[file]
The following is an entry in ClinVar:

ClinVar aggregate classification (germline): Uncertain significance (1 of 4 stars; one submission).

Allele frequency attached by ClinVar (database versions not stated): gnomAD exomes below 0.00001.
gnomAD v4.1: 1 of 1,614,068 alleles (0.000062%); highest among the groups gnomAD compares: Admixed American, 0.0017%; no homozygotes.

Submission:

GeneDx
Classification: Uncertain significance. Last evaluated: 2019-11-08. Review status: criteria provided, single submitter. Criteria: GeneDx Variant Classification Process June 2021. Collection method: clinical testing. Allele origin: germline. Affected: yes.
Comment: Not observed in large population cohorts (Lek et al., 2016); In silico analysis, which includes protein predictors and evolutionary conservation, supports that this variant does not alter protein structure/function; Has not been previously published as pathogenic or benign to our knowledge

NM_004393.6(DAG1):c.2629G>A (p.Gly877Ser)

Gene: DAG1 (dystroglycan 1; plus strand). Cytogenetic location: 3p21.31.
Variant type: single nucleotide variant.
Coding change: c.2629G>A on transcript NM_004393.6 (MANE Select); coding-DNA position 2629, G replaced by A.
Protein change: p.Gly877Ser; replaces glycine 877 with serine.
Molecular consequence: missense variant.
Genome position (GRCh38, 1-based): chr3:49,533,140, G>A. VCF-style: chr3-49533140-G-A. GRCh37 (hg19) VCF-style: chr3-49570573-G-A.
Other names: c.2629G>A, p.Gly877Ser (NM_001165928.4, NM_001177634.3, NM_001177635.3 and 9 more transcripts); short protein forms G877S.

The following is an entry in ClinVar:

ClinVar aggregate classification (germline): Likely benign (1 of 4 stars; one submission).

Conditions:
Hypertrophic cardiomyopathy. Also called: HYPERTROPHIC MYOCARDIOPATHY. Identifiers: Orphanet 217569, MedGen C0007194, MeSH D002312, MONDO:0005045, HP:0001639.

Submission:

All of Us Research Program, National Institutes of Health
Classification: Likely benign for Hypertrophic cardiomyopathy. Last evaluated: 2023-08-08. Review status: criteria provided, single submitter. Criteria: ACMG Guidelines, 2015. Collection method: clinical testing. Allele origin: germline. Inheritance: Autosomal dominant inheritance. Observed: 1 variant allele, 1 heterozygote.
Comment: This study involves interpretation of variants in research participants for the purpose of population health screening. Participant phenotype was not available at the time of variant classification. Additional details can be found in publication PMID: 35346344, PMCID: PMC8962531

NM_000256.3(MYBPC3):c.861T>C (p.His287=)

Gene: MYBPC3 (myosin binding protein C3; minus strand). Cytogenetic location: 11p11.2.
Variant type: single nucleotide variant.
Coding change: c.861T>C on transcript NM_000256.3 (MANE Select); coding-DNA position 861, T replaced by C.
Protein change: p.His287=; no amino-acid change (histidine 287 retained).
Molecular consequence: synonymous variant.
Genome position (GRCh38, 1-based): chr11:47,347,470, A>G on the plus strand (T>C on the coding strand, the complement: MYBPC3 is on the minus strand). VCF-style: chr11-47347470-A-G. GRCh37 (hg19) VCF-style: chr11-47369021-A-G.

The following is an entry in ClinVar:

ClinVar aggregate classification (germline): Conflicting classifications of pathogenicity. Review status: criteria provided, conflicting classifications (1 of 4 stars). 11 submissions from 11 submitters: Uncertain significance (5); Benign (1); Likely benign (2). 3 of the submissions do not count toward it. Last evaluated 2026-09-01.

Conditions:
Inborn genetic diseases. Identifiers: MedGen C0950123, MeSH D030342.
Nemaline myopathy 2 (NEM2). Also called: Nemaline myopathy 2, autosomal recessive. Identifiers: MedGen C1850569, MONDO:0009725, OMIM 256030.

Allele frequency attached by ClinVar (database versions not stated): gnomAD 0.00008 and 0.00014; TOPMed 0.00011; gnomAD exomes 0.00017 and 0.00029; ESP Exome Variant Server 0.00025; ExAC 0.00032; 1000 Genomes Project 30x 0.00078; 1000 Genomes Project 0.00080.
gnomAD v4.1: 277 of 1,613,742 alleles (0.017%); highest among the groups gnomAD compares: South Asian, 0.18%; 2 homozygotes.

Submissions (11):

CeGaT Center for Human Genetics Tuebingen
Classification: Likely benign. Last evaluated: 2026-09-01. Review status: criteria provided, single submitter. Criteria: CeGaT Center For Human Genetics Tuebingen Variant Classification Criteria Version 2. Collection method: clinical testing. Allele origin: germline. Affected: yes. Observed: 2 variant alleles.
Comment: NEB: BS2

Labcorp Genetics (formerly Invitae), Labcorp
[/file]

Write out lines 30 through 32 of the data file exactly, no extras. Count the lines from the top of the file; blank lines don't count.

Molecular consequence: synonymous variant.
Genome position (GRCh38, 1-based): chr11:47,347,470, A>G on the plus strand (T>C on the coding strand, the complement: MYBPC3 is on the minus strand). VCF-style: chr11-47347470-A-G. GRCh37 (hg19) VCF-style: chr11-47369021-A-G.

The following is an entry in ClinVar: